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[翻译字幕]Words and Their Stories - Let's Get Down to Brass Tacks!

Now, the VOA Special English program Words and Their Stories.

Our expression today is “getting down to brass tacks.” It means to get serious about something, to get to the bottom of the situation. For example, a man may say, “I want to work for you. But how much will you pay me?” He is getting down to brass tacks. Or a woman may ask, “You say you love me. Will you marry me?” She, too, is getting down to brass tacks.

我们今天的习语是“getting down to brass tacks”,它的意思是严肃对待某事,直达问题根本。比如,一个人可能会说,“我希望给你打工,但你会付我多少工资?”他就是在切入正题。或一位女士可能会问,“你说你爱我,那你愿意娶我吗?”她也是在切入正题。

How did this expression get started?

这个习语是怎么来的?

There are several ideas...

目前有几种观点。

At one time most women made their own clothes, buying the cloth in small stores. The material was kept in large rolls. And the storekeeper cut off as much as a woman wanted. Brass tacks along his work table helped him measure the exact amount.

曾经有一段时间,大多数妇女都是在小店里买布,然后自己缝衣服。布料是卷起来摆放的,妇女想要多少布就让店主裁多少。店主工作台边缘的一排铜钉帮他进行精确测量。

Sometimes a busy storekeeper might try to guess how much material to cut off. But this would not be correct. He could get an exact measure only by laying the material down along the brass tacks.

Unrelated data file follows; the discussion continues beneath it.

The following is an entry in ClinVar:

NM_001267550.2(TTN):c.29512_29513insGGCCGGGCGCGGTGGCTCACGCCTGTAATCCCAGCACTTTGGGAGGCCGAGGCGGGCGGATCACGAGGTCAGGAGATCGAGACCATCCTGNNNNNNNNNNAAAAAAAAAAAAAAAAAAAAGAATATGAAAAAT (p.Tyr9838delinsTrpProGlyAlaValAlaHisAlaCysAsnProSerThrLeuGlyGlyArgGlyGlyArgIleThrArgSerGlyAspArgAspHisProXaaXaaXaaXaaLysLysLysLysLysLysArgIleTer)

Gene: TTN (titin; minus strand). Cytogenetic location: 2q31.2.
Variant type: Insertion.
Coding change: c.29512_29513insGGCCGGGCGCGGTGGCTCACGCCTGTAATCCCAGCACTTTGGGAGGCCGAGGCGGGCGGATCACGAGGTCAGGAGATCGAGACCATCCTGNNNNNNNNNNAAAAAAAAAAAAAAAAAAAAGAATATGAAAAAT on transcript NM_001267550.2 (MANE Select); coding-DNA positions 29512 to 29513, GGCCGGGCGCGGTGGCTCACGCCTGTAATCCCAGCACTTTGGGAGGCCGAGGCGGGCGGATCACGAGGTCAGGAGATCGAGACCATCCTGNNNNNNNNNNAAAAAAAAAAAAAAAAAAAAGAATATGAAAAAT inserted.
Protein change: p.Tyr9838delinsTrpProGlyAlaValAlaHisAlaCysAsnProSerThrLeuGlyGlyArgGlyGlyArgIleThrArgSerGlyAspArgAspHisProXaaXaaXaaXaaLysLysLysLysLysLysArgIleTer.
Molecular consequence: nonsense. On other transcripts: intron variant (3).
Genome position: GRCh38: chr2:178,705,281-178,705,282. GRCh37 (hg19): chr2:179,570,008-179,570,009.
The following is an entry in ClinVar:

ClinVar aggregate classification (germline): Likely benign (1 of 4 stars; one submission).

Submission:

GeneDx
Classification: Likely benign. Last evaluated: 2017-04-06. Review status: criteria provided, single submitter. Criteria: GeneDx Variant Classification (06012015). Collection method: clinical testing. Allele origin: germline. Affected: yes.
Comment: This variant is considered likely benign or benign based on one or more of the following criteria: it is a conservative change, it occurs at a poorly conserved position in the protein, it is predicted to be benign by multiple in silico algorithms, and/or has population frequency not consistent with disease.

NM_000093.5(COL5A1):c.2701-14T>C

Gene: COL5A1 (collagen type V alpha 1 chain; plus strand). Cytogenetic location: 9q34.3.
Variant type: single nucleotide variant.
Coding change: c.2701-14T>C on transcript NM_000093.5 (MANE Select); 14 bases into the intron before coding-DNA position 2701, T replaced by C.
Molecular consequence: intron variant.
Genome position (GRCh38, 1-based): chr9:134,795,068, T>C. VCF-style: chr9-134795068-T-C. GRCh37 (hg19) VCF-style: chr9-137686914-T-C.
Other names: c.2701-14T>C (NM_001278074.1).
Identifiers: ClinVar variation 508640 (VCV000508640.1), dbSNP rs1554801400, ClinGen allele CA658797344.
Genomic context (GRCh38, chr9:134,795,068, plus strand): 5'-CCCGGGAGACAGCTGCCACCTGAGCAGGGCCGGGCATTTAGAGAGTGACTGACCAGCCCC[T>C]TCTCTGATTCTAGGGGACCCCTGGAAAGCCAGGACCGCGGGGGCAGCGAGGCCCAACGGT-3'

繁忙的店主有时也许会尝试猜测要裁多少布料,但这是不准确的。他只有将布料摆在铜钉上测量才会准。

One word expert, however, has another theory. He believes the expression came from seamen who cleaned the bottoms of boats. Strong heavy devices called bolts held the ship’s bottom together. These bolts were made of copper. The seaman had to clean the ship down to the copper bolts. American speech soon changed the words copper bolts into brass tacks.

然而,有个词汇学家另有看法。他认为这个习语来自负责清洗船底的海员。有种叫做螺栓的重而结实的设备用于固定船底。这些螺栓是铜制的。这些船员必须向下清洗到铜螺栓才算完。美国方言后来把铜螺栓变成了铜钉。

Another idea is that the expression began when furniture was made by hand. Brass tacks were used around the bottom part of the chair. The brass tacks showed that the chair was built to be strong. When something went wrong with the chair, someone quickly examined the bottom to discover the trouble. In other words, someone got down to the brass tacks.

另一个说法是,这个习语始于手工制作家具时代。铜钉被钉在椅子底部四周,以彰显椅子结实耐用。当椅子有问题的时候,人们就会马上检查底部以发现问题。换句话说,他们在找出问题的关键。

No one is sure where the expression first was used, but everyone is sure what it means today. It is used by people who dislike empty words. They seek quick, direct answers. They want to get to the bottom of a situation. There are others, however, who have no such desire. They feel there is some risk in trying to get down to brass tacks.

没人知道这个习语第一次使用是在什么时候,但今天每个人都知道它的意思。那些不喜欢说空话的人会用这个习语。他们寻求快速、直接的答案。他们希望开门见山。然而,也有不抱这种想法的人,他们觉得开门见山的方式存在风险。

This happened in the case of a critic who made the mistake of reading a play written by a close friend. The critic disliked the play a lot. He felt his friend should not be writing plays. But he said nothing. This silence troubled the writer. He demanded that his friend the critic say something about the play. The writer finally heard the critic’s opinion. And this “getting down to brass tacks” ended a long friendship.

有位评论家,他在读好友所创的剧本时,就犯下了这样的错误。评论家很不喜欢朋友的剧本,他觉得朋友不该写剧本。但他什么都没说。他的沉默使作家感到不安,作家要求评论家朋友说说剧本怎么样。作家最终听到了评论家的意见。他的开门见山让一段长久的友谊宣告结束。

This VOA Special English program Words and Their Stories was written by Mike Pitts.

I’m Warren Scheer.